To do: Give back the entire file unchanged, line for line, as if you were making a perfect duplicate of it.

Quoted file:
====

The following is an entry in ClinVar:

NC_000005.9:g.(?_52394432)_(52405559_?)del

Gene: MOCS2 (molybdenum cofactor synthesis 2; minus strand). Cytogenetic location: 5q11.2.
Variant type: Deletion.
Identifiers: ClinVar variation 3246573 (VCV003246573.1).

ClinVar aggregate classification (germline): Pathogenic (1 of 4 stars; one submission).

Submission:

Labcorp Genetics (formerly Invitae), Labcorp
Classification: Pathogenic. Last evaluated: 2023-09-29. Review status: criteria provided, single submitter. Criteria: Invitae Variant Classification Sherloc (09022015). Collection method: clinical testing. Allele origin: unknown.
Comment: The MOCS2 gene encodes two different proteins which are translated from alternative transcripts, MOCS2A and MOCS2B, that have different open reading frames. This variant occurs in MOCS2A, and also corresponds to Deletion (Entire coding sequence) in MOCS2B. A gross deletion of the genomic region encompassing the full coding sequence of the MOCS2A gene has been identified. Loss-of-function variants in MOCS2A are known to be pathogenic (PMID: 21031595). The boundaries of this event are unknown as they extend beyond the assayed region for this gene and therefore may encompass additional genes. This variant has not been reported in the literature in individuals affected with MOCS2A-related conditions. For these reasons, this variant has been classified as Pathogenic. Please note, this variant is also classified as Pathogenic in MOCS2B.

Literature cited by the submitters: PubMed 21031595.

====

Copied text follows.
The following is an entry in ClinVar:

NC_000005.9:g.(?_52394432)_(52405559_?)del

Gene: MOCS2 (molybdenum cofactor synthesis 2; minus strand). Cytogenetic location: 5q11.2.
Variant type: Deletion.
Identifiers: ClinVar variation 3246573 (VCV003246573.1).

ClinVar aggregate classification (germline): Pathogenic (1 of 4 stars; one submission).

Submission:

Labcorp Genetics (formerly Invitae), Labcorp
Classification: Pathogenic. Last evaluated: 2023-09-29. Review status: criteria provided, single submitter. Criteria: Invitae Variant Classification Sherloc (09022015). Collection method: clinical testing. Allele origin: unknown.
Comment: The MOCS2 gene encodes two different proteins which are translated from alternative transcripts, MOCS2A and MOCS2B, that have different open reading frames. This variant occurs in MOCS2A, and also corresponds to Deletion (Entire coding sequence) in MOCS2B. A gross deletion of the genomic region encompassing the full coding sequence of the MOCS2A gene has been identified. Loss-of-function variants in MOCS2A are known to be pathogenic (PMID: 21031595). The boundaries of this event are unknown as they extend beyond the assayed region for this gene and therefore may encompass additional genes. This variant has not been reported in the literature in individuals affected with MOCS2A-related conditions. For these reasons, this variant has been classified as Pathogenic. Please note, this variant is also classified as Pathogenic in MOCS2B.

Literature cited by the submitters: PubMed 21031595.